From Sfvlug

This is based on the Filesystems Quotas HOWTO at TLDP. I found that I was able to summarize it quite quickly.

First, edit /etc/fstab and add usrquota and/or grpquota to the mount flags of the partition. Change the following line

/dev/vg0/homelv          /home          ext3    nodev,nosuid		1 2


/dev/vg0/homelv          /home          ext3    nodev,nosuid,usrquota   1 2

Next, remount the partition with quota checking enabled.

mount -o remount /home/

And turn quotas on for the filesystem.

quotaon /home/

Now, generate an up to date quota database. This command will create files aquota.user and in the top directory of any filesystems that have quotas enabled.

quotacheck -avug

Pick one user and apply a quota to that user.

edquota userguy

Below, I have applied a 1GB soft quota and a 2GB hard quota to the user on this partition. A quota of zero means not to enforce quotas for that purpose for that user, as I have left inode quotas at zero. Only the soft and hard columns can actually be edited, changing the others has no effect. Note, if multiple partitions support quotas, each will be on a separate row.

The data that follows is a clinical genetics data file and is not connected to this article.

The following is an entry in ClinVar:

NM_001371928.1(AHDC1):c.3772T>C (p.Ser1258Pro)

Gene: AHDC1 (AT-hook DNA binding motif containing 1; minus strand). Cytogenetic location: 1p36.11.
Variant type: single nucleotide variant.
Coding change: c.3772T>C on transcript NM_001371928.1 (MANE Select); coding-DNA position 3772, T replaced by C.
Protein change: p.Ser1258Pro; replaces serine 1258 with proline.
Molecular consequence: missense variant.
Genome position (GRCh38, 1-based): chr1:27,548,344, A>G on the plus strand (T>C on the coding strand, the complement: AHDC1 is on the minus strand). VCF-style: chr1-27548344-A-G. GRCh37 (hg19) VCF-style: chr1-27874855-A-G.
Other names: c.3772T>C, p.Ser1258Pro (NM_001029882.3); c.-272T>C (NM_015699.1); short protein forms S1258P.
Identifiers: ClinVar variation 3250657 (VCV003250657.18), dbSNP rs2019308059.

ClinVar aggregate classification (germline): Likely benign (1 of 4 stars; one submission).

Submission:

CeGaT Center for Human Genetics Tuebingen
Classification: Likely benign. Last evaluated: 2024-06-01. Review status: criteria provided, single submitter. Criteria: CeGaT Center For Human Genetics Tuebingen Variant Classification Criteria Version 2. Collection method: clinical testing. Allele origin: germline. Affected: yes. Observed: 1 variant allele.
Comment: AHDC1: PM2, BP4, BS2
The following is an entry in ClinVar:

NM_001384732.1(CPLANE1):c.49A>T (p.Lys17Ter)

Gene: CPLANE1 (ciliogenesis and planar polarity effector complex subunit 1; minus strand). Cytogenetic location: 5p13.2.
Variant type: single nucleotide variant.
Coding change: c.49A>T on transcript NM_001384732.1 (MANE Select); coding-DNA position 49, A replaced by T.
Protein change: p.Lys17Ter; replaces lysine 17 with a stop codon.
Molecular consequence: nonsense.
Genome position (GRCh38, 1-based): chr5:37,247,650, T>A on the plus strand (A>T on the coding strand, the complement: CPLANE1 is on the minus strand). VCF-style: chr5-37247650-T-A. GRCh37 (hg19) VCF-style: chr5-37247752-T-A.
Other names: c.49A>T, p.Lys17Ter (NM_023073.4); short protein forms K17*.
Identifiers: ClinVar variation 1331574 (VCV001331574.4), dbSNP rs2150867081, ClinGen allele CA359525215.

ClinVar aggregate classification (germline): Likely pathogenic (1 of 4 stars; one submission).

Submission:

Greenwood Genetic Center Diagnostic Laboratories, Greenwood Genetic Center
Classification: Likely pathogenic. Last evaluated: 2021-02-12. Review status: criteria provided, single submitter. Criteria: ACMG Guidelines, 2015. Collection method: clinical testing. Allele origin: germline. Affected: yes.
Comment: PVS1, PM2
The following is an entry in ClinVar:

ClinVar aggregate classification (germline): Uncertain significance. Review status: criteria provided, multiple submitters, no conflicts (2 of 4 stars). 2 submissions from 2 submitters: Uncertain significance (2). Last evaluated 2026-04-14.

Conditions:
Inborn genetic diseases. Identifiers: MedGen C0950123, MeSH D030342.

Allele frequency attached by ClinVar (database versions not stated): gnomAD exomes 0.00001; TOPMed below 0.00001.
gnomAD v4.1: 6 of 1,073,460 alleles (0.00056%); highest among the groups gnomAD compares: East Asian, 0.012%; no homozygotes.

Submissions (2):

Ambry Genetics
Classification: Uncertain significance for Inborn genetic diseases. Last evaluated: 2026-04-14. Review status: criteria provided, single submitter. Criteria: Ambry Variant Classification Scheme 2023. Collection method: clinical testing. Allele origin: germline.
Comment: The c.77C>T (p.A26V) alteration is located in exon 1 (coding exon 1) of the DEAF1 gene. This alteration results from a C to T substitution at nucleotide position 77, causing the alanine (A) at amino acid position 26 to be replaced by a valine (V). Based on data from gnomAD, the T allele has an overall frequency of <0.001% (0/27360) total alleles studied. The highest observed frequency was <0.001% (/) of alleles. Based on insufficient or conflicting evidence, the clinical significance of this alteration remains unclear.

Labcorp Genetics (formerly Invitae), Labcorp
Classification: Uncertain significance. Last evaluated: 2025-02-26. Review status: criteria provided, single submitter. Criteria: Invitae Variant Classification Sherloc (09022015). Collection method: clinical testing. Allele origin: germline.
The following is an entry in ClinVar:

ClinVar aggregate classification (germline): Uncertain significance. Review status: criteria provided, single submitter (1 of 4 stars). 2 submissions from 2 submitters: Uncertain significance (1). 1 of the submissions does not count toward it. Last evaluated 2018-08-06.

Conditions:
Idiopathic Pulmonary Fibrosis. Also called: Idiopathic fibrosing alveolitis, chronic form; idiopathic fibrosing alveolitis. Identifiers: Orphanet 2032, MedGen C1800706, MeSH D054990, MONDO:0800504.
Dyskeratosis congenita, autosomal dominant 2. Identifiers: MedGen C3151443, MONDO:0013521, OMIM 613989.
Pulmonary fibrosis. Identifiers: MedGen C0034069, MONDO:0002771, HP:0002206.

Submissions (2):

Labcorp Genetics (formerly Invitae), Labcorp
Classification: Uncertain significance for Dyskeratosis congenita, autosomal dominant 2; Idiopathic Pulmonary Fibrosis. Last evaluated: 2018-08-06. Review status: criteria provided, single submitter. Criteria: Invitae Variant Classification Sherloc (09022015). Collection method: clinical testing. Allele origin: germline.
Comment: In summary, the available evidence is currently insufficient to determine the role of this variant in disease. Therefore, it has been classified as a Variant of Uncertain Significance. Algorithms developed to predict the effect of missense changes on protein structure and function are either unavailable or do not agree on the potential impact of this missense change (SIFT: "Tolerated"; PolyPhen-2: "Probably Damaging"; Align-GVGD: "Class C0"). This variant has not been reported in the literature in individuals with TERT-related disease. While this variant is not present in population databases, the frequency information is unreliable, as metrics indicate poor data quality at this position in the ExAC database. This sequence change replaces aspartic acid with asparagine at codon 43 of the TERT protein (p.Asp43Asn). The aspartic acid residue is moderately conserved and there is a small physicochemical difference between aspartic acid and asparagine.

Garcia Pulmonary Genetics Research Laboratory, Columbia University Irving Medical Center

A hard quota is the maximum disk space the user may use on that partition. The soft quota is temporarily exceedable. The grace period is by default set to seven days. After the grace period, the soft quota becomes the hard quota, so if the soft quota is exceeded for more than the grace period, the user may not store any more on that file system.

Disk quotas for user userguy (uid 1030):
Filesystem                   blocks       soft       hard     inodes     soft     hard
/dev/mapper/vg0-homelv           24    1048576    2097152          6        0        0

Now use the following to clone the first user's quota to all the other users.

edquota -p userguy `getent passwd | awk -F: '$3 > 1000 && $3 < 9999 {print $1}'`

Once the server is rebooted, it will enforce the quotas.

Jeff 20:43, 9 April 2012 (UTC)

Personal tools